See also:English musical composer, the son of
See also:Clay, M.P., who was celebrated as a player of
See also:whist and a writer on that subject, was
See also:born in
See also:Paris on the 3rd of
See also:August 1838 . He studied
See also:music under W . B . Molique in Paris and
See also:Moritz Hauptmann at
See also:Leipzig . With the exception of a few songs and two cantatas, The Knights of the
See also:Cross (1866) and Lalla Rookh (1877),—the latter of which contained his well-known
See also:song " I'll sing thee songs of Araby,"—his compositions were all written for the stage . Clay's first public appearance was made with an
See also:opera entitled
See also:Court and Cottage, the libretto of which was written by Tom
See also:Taylor . This was produced at Covent
See also:Garden in 1862, and was followed by
See also:Constance (1865), Ages Ago (1869), and Princess Toto (1875), to name only three of many
See also:works which have long since been forgotten . The last two, which were written to libretti by W . S ..
See also:Gilbert, are among Clay's most tuneful and most attractive works . He wrote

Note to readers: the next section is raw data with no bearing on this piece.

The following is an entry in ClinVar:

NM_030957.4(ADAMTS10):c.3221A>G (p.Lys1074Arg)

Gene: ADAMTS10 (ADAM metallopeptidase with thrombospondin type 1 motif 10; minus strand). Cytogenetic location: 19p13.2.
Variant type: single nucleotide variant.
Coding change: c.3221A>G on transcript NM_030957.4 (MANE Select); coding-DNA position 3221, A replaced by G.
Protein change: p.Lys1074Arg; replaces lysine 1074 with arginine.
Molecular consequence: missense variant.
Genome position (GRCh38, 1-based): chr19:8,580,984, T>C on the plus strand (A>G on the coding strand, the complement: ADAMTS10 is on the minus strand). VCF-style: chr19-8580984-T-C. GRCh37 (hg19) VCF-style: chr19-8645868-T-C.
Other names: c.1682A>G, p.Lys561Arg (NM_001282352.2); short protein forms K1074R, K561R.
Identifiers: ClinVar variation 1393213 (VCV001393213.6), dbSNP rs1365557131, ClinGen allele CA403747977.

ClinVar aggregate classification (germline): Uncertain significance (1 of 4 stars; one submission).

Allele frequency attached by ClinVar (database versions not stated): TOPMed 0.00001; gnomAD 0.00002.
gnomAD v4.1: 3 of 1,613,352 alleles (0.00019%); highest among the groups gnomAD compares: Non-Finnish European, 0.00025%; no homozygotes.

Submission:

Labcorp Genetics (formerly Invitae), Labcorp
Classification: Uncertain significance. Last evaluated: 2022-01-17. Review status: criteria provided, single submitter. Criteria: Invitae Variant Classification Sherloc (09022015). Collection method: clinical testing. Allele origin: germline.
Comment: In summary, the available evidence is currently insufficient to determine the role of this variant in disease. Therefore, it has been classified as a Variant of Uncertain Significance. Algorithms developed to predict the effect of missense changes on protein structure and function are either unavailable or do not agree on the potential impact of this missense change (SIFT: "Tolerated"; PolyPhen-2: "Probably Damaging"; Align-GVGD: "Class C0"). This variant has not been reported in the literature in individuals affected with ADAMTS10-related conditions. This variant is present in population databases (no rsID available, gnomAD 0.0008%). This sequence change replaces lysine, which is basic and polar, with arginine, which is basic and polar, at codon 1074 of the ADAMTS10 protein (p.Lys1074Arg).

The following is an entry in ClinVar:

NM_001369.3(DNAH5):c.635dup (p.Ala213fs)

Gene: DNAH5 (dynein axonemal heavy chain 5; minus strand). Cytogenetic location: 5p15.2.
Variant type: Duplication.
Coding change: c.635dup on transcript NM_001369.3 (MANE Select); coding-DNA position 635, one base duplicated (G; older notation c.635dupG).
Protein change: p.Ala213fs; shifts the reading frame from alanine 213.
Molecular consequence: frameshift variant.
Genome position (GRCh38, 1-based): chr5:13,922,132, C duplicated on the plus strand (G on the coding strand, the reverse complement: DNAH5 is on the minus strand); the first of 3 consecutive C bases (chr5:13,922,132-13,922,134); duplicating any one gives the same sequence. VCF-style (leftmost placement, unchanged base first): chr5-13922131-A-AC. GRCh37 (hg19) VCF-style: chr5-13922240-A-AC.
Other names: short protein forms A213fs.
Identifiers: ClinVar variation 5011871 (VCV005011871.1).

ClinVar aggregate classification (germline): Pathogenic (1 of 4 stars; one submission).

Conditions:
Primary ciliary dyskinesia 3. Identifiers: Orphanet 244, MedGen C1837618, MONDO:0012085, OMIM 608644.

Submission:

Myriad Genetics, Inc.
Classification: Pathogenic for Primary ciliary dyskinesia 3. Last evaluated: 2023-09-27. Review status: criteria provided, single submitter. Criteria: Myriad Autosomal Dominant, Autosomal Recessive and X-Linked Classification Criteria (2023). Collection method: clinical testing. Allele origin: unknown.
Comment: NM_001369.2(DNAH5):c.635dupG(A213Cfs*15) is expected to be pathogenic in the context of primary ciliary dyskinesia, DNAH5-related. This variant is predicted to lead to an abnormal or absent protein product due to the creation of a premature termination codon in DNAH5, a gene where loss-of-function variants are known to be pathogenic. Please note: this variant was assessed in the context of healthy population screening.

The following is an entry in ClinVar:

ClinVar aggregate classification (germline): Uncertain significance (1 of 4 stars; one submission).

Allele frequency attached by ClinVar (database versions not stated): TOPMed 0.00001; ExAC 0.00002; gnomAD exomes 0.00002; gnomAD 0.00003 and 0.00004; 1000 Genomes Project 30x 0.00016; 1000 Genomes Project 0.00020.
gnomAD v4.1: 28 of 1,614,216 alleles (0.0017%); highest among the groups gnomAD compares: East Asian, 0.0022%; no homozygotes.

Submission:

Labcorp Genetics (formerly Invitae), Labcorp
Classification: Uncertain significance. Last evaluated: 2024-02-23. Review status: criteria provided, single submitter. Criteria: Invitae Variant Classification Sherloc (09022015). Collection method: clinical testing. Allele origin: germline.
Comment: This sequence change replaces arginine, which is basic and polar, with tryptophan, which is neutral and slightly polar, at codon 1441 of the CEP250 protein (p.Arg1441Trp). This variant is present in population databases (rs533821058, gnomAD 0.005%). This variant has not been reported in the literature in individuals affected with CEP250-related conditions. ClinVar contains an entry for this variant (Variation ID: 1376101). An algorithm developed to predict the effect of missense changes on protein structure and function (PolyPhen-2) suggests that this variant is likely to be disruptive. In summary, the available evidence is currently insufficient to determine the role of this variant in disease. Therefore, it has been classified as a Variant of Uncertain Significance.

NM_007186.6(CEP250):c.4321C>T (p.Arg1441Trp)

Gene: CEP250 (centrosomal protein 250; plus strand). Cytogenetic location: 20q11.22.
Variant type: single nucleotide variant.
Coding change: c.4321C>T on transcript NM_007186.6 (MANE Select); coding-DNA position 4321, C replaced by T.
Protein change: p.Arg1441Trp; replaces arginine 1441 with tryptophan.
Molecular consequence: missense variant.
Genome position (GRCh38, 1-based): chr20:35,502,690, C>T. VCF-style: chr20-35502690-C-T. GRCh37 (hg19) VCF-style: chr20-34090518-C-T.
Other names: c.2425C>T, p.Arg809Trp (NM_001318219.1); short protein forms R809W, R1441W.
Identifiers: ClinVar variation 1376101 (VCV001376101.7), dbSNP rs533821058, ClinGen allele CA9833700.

See also:part of the music for Babil and Bijou (1872) and The Black Crook (1873), both of which were produced at the
See also:Alhambra . He also furnished incidental music
See also:fox a revival of Twelfth
See also:Night and for the production of James
See also:Albery's Oriana .
His last works, The Merry Duchess (1883) and The
See also:Ring (1883), the latter written for the reopening of the Alhambra, which had been burned to the ground the
See also:year before, showed an advance upon his previous
See also:work, and rendered all the more regrettable the stroke of
See also:paralysis which crippled his
See also:physical and
See also:mental-energies during the last few years of his
See also:life . He died at
See also:Marlow on the 24th of
See also:November 1889 .
CHARLES CLAY (1801–1893)
HENRY CLAY (1777–1852)
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